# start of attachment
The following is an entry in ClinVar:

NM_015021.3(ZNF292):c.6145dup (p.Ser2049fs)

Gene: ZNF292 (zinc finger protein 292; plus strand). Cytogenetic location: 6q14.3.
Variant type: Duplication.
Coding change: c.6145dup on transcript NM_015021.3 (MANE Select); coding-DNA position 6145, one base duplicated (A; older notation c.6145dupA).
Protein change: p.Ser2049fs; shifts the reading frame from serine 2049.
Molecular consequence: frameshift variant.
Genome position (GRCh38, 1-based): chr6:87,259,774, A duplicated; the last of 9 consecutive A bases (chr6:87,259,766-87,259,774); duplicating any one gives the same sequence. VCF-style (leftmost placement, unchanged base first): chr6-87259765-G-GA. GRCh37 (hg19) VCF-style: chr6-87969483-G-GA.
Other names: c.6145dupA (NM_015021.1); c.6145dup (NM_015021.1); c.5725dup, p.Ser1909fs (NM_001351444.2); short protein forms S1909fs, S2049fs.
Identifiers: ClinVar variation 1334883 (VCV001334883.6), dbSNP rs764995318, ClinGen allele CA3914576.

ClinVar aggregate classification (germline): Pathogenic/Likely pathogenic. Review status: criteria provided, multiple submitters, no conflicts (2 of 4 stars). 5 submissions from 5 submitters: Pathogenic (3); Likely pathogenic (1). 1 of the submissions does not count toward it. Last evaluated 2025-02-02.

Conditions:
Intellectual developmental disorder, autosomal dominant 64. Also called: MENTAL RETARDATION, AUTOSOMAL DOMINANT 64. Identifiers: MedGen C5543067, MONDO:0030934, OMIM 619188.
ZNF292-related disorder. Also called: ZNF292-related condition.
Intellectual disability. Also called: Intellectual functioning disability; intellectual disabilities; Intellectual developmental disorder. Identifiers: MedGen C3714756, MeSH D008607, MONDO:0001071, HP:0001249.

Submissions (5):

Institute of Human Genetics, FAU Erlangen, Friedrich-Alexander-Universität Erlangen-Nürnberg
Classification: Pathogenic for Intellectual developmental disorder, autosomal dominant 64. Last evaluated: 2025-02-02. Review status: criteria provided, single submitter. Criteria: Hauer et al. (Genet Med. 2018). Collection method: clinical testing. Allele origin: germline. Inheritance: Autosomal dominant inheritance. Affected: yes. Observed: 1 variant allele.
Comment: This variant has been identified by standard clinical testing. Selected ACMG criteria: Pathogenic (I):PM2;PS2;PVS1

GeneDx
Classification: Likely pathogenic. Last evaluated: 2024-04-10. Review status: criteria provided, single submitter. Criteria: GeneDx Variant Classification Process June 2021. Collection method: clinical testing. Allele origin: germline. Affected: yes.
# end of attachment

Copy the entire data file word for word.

The following is an entry in ClinVar:

NM_015021.3(ZNF292):c.6145dup (p.Ser2049fs)

Gene: ZNF292 (zinc finger protein 292; plus strand). Cytogenetic location: 6q14.3.
Variant type: Duplication.
Coding change: c.6145dup on transcript NM_015021.3 (MANE Select); coding-DNA position 6145, one base duplicated (A; older notation c.6145dupA).
Protein change: p.Ser2049fs; shifts the reading frame from serine 2049.
Molecular consequence: frameshift variant.
Genome position (GRCh38, 1-based): chr6:87,259,774, A duplicated; the last of 9 consecutive A bases (chr6:87,259,766-87,259,774); duplicating any one gives the same sequence. VCF-style (leftmost placement, unchanged base first): chr6-87259765-G-GA. GRCh37 (hg19) VCF-style: chr6-87969483-G-GA.
Other names: c.6145dupA (NM_015021.1); c.6145dup (NM_015021.1); c.5725dup, p.Ser1909fs (NM_001351444.2); short protein forms S1909fs, S2049fs.
Identifiers: ClinVar variation 1334883 (VCV001334883.6), dbSNP rs764995318, ClinGen allele CA3914576.

ClinVar aggregate classification (germline): Pathogenic/Likely pathogenic. Review status: criteria provided, multiple submitters, no conflicts (2 of 4 stars). 5 submissions from 5 submitters: Pathogenic (3); Likely pathogenic (1). 1 of the submissions does not count toward it. Last evaluated 2025-02-02.

Conditions:
Intellectual developmental disorder, autosomal dominant 64. Also called: MENTAL RETARDATION, AUTOSOMAL DOMINANT 64. Identifiers: MedGen C5543067, MONDO:0030934, OMIM 619188.
ZNF292-related disorder. Also called: ZNF292-related condition.
Intellectual disability. Also called: Intellectual functioning disability; intellectual disabilities; Intellectual developmental disorder. Identifiers: MedGen C3714756, MeSH D008607, MONDO:0001071, HP:0001249.

Submissions (5):

Institute of Human Genetics, FAU Erlangen, Friedrich-Alexander-Universität Erlangen-Nürnberg
Classification: Pathogenic for Intellectual developmental disorder, autosomal dominant 64. Last evaluated: 2025-02-02. Review status: criteria provided, single submitter. Criteria: Hauer et al. (Genet Med. 2018). Collection method: clinical testing. Allele origin: germline. Inheritance: Autosomal dominant inheritance. Affected: yes. Observed: 1 variant allele.
Comment: This variant has been identified by standard clinical testing. Selected ACMG criteria: Pathogenic (I):PM2;PS2;PVS1

GeneDx
Classification: Likely pathogenic. Last evaluated: 2024-04-10. Review status: criteria provided, single submitter. Criteria: GeneDx Variant Classification Process June 2021. Collection method: clinical testing. Allele origin: germline. Affected: yes.